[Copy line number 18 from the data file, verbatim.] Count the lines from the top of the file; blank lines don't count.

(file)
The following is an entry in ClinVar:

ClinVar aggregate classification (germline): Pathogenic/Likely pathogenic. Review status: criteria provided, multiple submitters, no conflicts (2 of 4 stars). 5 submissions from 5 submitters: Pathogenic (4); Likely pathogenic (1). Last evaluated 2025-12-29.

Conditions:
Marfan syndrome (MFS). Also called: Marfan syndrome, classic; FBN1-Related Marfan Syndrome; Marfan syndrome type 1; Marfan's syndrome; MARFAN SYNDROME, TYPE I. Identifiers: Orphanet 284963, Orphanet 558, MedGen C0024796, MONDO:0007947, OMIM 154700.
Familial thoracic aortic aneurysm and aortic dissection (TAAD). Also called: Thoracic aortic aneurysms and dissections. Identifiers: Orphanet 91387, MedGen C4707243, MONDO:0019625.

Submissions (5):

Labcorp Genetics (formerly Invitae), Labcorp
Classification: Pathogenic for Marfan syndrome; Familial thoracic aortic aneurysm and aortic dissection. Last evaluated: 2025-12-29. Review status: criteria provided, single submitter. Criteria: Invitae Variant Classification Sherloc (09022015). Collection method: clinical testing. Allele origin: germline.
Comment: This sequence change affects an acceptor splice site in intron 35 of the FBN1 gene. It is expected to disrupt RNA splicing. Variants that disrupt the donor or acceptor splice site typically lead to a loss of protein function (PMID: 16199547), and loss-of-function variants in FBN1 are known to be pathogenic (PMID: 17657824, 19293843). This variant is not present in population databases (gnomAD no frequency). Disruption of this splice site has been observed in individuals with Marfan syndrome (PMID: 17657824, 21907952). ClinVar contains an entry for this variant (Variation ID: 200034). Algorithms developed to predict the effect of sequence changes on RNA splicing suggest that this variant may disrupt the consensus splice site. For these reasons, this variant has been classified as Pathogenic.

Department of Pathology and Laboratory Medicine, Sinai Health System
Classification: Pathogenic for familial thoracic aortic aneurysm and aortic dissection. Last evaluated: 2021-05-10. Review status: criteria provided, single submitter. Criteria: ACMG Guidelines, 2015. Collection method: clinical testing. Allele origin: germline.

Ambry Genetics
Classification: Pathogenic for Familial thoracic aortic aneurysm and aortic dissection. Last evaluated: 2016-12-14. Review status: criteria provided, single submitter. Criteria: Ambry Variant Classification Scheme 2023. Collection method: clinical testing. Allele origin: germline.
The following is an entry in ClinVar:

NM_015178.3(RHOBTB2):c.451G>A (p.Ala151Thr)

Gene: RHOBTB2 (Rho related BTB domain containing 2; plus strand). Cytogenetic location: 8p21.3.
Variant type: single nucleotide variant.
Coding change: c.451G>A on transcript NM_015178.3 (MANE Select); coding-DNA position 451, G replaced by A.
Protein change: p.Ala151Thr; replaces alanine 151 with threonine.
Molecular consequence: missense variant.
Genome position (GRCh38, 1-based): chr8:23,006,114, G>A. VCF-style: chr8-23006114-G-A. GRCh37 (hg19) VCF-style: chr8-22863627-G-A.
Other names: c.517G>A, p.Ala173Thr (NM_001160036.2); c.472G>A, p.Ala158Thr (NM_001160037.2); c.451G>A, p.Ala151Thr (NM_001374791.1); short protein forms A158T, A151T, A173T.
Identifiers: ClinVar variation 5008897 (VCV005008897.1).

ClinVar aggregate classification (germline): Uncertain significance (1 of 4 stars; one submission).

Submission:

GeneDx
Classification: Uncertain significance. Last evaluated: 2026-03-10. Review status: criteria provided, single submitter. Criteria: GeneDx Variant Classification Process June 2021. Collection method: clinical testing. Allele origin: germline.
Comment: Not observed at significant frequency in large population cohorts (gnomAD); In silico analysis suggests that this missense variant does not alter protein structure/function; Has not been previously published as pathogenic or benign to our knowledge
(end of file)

Coding change: c.451G>A on transcript NM_015178.3 (MANE Select); coding-DNA position 451, G replaced by A.